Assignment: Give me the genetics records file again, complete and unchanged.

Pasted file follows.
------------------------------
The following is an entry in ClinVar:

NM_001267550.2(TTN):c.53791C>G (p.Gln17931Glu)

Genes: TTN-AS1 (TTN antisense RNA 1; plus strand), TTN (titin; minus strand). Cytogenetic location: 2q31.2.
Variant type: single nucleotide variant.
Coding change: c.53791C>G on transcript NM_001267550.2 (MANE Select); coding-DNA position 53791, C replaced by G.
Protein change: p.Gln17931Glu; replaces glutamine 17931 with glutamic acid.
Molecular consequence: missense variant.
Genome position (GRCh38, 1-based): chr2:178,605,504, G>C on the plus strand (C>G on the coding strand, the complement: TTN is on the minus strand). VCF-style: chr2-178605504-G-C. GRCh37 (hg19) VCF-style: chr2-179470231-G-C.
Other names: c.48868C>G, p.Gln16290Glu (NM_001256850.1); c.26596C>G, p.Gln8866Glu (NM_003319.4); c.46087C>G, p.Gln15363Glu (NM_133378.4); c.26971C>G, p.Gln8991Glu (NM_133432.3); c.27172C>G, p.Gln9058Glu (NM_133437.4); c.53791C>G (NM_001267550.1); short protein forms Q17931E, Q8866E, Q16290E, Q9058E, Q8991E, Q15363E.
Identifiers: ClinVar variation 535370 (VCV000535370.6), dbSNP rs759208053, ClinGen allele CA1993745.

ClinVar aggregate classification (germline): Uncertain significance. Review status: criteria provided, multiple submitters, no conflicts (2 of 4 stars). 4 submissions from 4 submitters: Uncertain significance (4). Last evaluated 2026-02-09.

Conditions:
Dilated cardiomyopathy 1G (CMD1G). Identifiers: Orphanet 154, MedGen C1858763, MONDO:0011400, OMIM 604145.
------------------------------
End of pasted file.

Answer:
The following is an entry in ClinVar:

NM_001267550.2(TTN):c.53791C>G (p.Gln17931Glu)

Genes: TTN-AS1 (TTN antisense RNA 1; plus strand), TTN (titin; minus strand). Cytogenetic location: 2q31.2.
Variant type: single nucleotide variant.
Coding change: c.53791C>G on transcript NM_001267550.2 (MANE Select); coding-DNA position 53791, C replaced by G.
Protein change: p.Gln17931Glu; replaces glutamine 17931 with glutamic acid.
Molecular consequence: missense variant.
Genome position (GRCh38, 1-based): chr2:178,605,504, G>C on the plus strand (C>G on the coding strand, the complement: TTN is on the minus strand). VCF-style: chr2-178605504-G-C. GRCh37 (hg19) VCF-style: chr2-179470231-G-C.
Other names: c.48868C>G, p.Gln16290Glu (NM_001256850.1); c.26596C>G, p.Gln8866Glu (NM_003319.4); c.46087C>G, p.Gln15363Glu (NM_133378.4); c.26971C>G, p.Gln8991Glu (NM_133432.3); c.27172C>G, p.Gln9058Glu (NM_133437.4); c.53791C>G (NM_001267550.1); short protein forms Q17931E, Q8866E, Q16290E, Q9058E, Q8991E, Q15363E.
Identifiers: ClinVar variation 535370 (VCV000535370.6), dbSNP rs759208053, ClinGen allele CA1993745.

ClinVar aggregate classification (germline): Uncertain significance. Review status: criteria provided, multiple submitters, no conflicts (2 of 4 stars). 4 submissions from 4 submitters: Uncertain significance (4). Last evaluated 2026-02-09.

Conditions:
Dilated cardiomyopathy 1G (CMD1G). Identifiers: Orphanet 154, MedGen C1858763, MONDO:0011400, OMIM 604145.